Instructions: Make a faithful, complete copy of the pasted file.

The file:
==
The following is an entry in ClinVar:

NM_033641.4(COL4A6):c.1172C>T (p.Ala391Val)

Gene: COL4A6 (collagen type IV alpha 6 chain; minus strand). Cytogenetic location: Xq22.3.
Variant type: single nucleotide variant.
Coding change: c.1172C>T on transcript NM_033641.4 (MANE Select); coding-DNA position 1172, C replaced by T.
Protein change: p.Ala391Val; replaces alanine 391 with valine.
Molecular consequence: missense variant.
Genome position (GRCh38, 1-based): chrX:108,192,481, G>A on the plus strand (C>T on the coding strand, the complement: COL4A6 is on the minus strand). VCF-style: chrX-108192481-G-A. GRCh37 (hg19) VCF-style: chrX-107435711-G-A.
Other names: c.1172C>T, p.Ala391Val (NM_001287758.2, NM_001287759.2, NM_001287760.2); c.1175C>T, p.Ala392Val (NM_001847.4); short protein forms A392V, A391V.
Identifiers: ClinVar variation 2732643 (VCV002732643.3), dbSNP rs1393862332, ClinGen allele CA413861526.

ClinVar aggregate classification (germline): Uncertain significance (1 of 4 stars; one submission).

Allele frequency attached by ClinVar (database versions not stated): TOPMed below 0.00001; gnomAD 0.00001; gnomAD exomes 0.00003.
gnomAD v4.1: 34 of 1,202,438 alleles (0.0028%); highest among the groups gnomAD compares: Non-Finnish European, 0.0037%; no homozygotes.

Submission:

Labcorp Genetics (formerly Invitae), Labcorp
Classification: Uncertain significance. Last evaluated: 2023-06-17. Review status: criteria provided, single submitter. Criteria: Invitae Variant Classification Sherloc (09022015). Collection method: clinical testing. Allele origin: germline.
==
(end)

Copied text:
The following is an entry in ClinVar:

NM_033641.4(COL4A6):c.1172C>T (p.Ala391Val)

Gene: COL4A6 (collagen type IV alpha 6 chain; minus strand). Cytogenetic location: Xq22.3.
Variant type: single nucleotide variant.
Coding change: c.1172C>T on transcript NM_033641.4 (MANE Select); coding-DNA position 1172, C replaced by T.
Protein change: p.Ala391Val; replaces alanine 391 with valine.
Molecular consequence: missense variant.
Genome position (GRCh38, 1-based): chrX:108,192,481, G>A on the plus strand (C>T on the coding strand, the complement: COL4A6 is on the minus strand). VCF-style: chrX-108192481-G-A. GRCh37 (hg19) VCF-style: chrX-107435711-G-A.
Other names: c.1172C>T, p.Ala391Val (NM_001287758.2, NM_001287759.2, NM_001287760.2); c.1175C>T, p.Ala392Val (NM_001847.4); short protein forms A392V, A391V.
Identifiers: ClinVar variation 2732643 (VCV002732643.3), dbSNP rs1393862332, ClinGen allele CA413861526.

ClinVar aggregate classification (germline): Uncertain significance (1 of 4 stars; one submission).

Allele frequency attached by ClinVar (database versions not stated): TOPMed below 0.00001; gnomAD 0.00001; gnomAD exomes 0.00003.
gnomAD v4.1: 34 of 1,202,438 alleles (0.0028%); highest among the groups gnomAD compares: Non-Finnish European, 0.0037%; no homozygotes.

Submission:

Labcorp Genetics (formerly Invitae), Labcorp
Classification: Uncertain significance. Last evaluated: 2023-06-17. Review status: criteria provided, single submitter. Criteria: Invitae Variant Classification Sherloc (09022015). Collection method: clinical testing. Allele origin: germline.